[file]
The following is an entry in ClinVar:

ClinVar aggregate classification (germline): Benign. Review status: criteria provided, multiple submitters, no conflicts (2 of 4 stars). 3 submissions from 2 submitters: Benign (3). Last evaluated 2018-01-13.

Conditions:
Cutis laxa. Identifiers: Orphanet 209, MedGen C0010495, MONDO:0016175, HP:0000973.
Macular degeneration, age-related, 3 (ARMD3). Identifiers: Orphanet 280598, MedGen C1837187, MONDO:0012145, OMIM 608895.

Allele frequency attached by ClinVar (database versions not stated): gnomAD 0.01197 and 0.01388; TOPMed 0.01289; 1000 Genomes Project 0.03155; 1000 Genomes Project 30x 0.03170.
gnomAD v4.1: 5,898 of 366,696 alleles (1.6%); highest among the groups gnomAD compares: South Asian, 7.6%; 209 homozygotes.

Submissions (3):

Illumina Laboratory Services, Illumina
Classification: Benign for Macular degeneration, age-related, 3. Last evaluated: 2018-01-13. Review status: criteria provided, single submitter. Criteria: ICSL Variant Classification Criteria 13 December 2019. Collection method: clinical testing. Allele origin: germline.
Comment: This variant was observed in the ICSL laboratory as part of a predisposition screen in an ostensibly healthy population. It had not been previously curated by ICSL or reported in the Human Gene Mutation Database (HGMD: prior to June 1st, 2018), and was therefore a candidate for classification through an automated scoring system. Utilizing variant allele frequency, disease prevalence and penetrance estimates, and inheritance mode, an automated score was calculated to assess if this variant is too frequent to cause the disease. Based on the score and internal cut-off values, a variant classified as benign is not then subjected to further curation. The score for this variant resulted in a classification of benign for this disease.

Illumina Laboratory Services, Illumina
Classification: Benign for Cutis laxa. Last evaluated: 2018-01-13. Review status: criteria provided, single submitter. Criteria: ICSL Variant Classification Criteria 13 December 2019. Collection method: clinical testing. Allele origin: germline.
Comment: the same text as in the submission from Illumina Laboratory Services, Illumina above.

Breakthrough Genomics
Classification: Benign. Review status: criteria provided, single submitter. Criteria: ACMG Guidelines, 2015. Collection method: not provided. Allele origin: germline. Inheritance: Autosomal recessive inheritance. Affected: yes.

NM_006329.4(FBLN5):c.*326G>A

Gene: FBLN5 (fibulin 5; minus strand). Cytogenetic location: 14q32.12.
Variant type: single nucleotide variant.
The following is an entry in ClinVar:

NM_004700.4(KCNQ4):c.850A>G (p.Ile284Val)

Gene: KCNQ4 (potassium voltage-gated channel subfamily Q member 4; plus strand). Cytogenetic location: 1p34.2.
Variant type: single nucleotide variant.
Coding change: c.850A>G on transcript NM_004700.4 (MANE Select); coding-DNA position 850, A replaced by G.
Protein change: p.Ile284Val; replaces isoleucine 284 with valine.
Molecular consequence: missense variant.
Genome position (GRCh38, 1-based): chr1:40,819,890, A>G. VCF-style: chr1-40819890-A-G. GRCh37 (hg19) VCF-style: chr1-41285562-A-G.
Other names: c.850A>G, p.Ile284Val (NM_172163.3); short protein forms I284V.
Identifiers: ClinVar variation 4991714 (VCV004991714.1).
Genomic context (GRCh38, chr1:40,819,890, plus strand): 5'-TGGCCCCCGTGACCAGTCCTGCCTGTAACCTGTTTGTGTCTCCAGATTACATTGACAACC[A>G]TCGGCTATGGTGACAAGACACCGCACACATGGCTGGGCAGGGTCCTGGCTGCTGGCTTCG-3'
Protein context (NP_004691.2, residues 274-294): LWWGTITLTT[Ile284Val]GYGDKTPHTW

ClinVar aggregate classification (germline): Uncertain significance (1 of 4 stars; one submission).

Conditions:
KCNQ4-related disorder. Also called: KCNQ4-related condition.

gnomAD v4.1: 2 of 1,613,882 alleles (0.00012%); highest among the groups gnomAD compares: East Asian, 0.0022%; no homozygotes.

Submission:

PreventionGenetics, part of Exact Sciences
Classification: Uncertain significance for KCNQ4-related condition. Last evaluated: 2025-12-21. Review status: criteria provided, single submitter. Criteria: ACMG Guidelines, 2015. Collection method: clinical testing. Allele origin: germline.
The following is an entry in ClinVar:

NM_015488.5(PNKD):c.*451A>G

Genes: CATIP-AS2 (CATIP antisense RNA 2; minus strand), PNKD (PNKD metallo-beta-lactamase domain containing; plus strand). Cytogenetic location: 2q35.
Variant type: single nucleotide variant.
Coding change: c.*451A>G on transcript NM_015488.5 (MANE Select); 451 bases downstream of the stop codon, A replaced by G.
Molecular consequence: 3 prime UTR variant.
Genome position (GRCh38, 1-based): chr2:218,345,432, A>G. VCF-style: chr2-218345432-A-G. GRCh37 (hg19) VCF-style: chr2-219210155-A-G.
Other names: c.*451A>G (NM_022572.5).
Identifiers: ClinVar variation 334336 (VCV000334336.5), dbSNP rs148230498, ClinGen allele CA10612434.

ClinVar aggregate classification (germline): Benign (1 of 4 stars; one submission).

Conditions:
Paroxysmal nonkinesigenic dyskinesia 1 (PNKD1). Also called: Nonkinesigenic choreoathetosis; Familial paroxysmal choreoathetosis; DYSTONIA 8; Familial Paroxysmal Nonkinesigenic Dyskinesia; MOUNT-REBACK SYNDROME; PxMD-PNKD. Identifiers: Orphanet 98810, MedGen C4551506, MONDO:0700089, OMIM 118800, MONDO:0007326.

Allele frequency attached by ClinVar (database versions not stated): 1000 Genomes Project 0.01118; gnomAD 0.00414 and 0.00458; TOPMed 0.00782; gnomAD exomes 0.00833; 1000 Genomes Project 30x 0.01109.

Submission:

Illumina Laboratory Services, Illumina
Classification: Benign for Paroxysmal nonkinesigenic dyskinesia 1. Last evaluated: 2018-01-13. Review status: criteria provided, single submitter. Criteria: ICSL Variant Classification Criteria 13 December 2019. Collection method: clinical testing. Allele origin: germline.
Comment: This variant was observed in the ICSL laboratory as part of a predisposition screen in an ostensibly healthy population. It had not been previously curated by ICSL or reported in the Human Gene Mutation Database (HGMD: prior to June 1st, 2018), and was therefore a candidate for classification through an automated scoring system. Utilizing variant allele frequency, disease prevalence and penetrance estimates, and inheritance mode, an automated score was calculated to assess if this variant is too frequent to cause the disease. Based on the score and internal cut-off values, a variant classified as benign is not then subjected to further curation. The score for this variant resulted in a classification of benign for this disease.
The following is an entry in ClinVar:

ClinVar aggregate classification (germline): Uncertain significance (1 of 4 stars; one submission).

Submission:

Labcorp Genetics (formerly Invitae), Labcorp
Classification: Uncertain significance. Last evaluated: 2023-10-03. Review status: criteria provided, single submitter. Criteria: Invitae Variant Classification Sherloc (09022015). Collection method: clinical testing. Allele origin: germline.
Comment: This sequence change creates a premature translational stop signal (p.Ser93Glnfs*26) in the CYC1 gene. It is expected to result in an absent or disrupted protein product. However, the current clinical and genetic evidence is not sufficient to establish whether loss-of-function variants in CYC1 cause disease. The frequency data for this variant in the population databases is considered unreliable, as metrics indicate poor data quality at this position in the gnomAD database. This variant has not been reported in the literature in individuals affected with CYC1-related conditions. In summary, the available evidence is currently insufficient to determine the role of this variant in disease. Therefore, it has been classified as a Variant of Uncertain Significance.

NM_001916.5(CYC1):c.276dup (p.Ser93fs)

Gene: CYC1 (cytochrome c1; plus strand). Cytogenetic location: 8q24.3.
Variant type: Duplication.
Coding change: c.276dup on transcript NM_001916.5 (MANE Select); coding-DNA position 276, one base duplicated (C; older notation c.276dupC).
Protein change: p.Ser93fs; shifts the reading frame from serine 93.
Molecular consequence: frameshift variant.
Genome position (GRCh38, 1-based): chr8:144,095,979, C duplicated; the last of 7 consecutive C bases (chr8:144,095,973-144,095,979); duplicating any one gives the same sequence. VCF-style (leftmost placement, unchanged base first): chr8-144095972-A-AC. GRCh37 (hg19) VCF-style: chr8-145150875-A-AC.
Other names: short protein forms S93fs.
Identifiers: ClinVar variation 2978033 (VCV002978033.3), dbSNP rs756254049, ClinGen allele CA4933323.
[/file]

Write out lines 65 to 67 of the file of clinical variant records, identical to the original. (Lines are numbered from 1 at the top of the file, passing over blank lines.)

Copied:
Coding change: c.276dup on transcript NM_001916.5 (MANE Select); coding-DNA position 276, one base duplicated (C; older notation c.276dupC).
Protein change: p.Ser93fs; shifts the reading frame from serine 93.
Molecular consequence: frameshift variant.